Hormonal dysregulation could affect blood pressure in OSAH patients: increased angiotensin-II and aldosterone are found in untreated OSAH, mostly in patients with resistant SAH.12 Other hormones are affected by OSAH and may contribute to the pathogenesis of SAH, including the hypothalamic-pituitary-adrenal axis and cortisol.

Associated condition such as obesity significantly contribute to the pathogenesis of both OSAH and hypertension.

Short-term studies indicate that CPAP use is associated with a reduction in blood pressure in patients with hypertension and OSAH.9

Our study support previous reports that showed that OSAH appears to be a modifiable risk factor for new-onset and worsening of hypertension. The findings of study suggest that the severity of OSAH may be an important determinant of incident hypertension.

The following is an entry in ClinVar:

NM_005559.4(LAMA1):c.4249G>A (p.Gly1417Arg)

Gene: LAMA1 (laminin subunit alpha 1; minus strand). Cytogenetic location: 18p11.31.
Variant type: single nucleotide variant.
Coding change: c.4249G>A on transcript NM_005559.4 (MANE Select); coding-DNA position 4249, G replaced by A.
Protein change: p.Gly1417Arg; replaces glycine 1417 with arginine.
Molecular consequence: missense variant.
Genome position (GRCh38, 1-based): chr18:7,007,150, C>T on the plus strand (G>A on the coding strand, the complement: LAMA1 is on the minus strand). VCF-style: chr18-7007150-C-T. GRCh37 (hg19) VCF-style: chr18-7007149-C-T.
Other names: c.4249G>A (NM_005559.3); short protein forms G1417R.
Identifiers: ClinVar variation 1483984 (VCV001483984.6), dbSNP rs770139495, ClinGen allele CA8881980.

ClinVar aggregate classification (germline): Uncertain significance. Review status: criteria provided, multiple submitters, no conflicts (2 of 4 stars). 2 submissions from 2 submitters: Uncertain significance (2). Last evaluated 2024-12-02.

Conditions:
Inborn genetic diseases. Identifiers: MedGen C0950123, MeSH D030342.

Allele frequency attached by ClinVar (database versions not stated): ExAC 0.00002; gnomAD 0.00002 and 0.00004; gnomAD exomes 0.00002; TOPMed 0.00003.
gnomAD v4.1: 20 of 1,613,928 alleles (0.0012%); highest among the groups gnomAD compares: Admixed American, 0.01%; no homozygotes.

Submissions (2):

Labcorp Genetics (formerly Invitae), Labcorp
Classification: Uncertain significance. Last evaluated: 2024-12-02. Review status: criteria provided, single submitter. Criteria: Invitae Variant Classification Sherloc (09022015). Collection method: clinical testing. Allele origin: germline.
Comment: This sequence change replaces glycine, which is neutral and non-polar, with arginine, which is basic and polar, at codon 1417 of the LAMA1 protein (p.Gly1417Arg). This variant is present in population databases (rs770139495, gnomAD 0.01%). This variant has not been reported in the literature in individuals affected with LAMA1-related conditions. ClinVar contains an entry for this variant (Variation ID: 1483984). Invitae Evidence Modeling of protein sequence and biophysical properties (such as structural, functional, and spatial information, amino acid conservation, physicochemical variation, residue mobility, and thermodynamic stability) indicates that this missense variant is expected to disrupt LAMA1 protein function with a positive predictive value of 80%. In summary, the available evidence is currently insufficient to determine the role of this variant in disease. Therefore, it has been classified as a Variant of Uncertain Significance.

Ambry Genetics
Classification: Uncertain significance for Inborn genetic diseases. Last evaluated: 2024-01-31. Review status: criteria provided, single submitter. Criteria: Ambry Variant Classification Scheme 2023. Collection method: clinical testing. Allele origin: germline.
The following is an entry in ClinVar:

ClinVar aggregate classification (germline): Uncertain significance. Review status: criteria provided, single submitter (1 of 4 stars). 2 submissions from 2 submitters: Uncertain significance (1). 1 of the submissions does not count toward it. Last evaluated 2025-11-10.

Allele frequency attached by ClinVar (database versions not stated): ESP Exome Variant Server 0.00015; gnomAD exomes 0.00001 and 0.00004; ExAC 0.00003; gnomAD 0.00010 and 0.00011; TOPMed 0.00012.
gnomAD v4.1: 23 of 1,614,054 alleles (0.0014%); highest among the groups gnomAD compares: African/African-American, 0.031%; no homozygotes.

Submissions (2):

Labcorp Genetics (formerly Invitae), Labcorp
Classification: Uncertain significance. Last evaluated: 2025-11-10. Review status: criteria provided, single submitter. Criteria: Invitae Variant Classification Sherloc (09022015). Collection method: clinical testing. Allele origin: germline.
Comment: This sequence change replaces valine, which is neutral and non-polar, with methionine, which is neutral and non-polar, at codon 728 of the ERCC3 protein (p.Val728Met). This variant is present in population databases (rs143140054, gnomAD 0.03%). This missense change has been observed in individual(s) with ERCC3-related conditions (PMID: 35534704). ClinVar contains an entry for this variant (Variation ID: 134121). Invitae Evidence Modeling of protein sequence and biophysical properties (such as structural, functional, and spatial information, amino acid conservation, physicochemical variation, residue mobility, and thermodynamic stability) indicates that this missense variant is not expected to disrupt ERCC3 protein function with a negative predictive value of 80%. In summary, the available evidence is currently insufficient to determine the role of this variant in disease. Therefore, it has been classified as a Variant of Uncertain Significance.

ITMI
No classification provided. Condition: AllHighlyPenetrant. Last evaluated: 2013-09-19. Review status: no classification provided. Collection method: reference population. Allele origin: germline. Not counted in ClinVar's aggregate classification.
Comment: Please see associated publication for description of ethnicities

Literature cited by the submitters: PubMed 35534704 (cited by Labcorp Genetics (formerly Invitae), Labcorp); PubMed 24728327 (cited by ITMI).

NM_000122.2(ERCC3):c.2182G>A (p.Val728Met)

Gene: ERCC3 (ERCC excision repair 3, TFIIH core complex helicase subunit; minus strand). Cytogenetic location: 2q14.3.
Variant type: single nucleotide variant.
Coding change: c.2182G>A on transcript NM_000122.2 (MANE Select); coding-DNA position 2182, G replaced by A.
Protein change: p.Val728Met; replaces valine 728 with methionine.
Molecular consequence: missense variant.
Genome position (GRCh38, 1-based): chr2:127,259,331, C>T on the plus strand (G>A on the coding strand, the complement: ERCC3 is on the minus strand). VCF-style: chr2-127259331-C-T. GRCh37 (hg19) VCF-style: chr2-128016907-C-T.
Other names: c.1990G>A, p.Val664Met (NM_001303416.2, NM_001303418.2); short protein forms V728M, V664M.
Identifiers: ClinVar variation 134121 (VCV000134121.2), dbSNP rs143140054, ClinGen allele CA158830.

In conclusion, untreated OSAH is associated with an increased risk of new-onset and worsening of SAH, whereas treatment with CPAP therapy is associated with a significant, protective effect towards SAH development and SAH worsening in subjects with moderate-to-severe OSAH versus both untreated moderate-to-severe and mild OSAH.

Luciano Corda-1

Figure 1

Luciano Corda-2

Figure 2

Luciano Corda-3

Figure 3:



1. Young T, Palta M, Dempsey J, Skatrud J, Weber S, Badr S. The occurrence of sleep-disordered breathing among middle-aged adults. N Engl J Med. 1993;328(17):1230-1235.

2. Young T, Finn L, Peppard PE, et al. Sleep disordered breathing and mortality: eighteen-year follow-up of the Wisconsin sleep cohort. Sleep. 2008;31(8):1071-1078.

3. Yaggi HK, Concato J, Kernan WN, Lichtman JH, Brass LM, Mohsenin V. Obstructive sleep apnea as a risk factor for stroke and death. N Engl J Med. 2005;353(19):2034-2041.

4. Young T, Evans L, Finn L, Palta M. Estimation of the clinically diagnosed proportion of sleep apnea syndrome in middle-aged men and women. Sleep 1997;20:705–6.